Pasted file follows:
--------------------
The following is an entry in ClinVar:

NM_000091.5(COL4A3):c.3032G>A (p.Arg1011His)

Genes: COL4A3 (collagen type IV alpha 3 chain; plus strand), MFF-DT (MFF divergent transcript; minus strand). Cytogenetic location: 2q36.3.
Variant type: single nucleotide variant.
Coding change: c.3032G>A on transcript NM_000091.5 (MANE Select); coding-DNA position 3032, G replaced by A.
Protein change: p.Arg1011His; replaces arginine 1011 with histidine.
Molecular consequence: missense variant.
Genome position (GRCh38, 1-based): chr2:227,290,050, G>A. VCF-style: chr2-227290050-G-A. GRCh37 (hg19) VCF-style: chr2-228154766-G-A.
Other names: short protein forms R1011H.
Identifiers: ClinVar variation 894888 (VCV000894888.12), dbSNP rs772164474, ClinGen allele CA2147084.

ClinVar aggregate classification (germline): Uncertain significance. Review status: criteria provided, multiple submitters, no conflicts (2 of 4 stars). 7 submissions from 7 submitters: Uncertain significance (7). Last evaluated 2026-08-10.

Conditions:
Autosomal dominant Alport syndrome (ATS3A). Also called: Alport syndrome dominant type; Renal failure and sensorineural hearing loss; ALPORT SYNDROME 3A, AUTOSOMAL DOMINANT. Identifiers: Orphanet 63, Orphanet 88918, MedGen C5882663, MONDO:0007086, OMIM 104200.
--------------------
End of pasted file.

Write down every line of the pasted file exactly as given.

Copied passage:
The following is an entry in ClinVar:

NM_000091.5(COL4A3):c.3032G>A (p.Arg1011His)

Genes: COL4A3 (collagen type IV alpha 3 chain; plus strand), MFF-DT (MFF divergent transcript; minus strand). Cytogenetic location: 2q36.3.
Variant type: single nucleotide variant.
Coding change: c.3032G>A on transcript NM_000091.5 (MANE Select); coding-DNA position 3032, G replaced by A.
Protein change: p.Arg1011His; replaces arginine 1011 with histidine.
Molecular consequence: missense variant.
Genome position (GRCh38, 1-based): chr2:227,290,050, G>A. VCF-style: chr2-227290050-G-A. GRCh37 (hg19) VCF-style: chr2-228154766-G-A.
Other names: short protein forms R1011H.
Identifiers: ClinVar variation 894888 (VCV000894888.12), dbSNP rs772164474, ClinGen allele CA2147084.

ClinVar aggregate classification (germline): Uncertain significance. Review status: criteria provided, multiple submitters, no conflicts (2 of 4 stars). 7 submissions from 7 submitters: Uncertain significance (7). Last evaluated 2026-08-10.

Conditions:
Autosomal dominant Alport syndrome (ATS3A). Also called: Alport syndrome dominant type; Renal failure and sensorineural hearing loss; ALPORT SYNDROME 3A, AUTOSOMAL DOMINANT. Identifiers: Orphanet 63, Orphanet 88918, MedGen C5882663, MONDO:0007086, OMIM 104200.